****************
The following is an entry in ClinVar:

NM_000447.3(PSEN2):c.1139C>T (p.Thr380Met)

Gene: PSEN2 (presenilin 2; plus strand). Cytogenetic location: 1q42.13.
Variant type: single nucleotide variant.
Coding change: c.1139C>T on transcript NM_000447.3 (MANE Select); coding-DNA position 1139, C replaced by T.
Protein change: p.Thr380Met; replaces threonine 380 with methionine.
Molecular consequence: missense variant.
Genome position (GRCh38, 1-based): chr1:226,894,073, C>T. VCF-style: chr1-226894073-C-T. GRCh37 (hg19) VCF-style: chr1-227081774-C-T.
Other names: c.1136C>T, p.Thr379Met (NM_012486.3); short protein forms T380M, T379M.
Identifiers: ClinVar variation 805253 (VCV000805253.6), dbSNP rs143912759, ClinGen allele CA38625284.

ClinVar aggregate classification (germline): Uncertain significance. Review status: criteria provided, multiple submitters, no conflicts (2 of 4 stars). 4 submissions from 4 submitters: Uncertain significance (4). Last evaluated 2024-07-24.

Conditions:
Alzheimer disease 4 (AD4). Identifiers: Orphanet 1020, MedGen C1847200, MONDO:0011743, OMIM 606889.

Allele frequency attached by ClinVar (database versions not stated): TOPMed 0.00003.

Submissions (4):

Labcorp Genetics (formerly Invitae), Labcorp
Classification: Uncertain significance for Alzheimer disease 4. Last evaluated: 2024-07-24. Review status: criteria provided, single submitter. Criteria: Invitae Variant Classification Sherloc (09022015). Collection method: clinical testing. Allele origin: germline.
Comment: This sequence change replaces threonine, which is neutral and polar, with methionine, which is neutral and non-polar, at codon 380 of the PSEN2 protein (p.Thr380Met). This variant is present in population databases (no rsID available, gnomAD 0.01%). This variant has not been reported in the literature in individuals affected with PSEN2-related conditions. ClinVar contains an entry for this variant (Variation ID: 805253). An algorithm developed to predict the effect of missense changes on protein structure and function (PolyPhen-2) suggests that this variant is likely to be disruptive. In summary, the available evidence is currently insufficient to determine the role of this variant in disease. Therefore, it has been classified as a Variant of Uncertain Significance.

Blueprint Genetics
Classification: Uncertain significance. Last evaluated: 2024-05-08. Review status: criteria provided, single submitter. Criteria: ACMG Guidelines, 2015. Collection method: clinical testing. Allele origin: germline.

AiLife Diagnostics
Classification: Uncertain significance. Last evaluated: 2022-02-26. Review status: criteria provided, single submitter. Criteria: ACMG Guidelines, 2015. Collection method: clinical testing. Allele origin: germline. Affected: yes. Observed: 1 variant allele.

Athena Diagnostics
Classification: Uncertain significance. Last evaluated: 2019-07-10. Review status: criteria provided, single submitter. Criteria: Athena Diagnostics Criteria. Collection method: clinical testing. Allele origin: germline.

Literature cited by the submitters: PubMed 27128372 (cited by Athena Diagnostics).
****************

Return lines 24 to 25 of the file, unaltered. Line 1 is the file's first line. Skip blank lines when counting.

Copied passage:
Classification: Uncertain significance. Last evaluated: 2019-07-10. Review status: criteria provided, single submitter. Criteria: Athena Diagnostics Criteria. Collection method: clinical testing. Allele origin: germline.

Literature cited by the submitters: PubMed 27128372 (cited by Athena Diagnostics).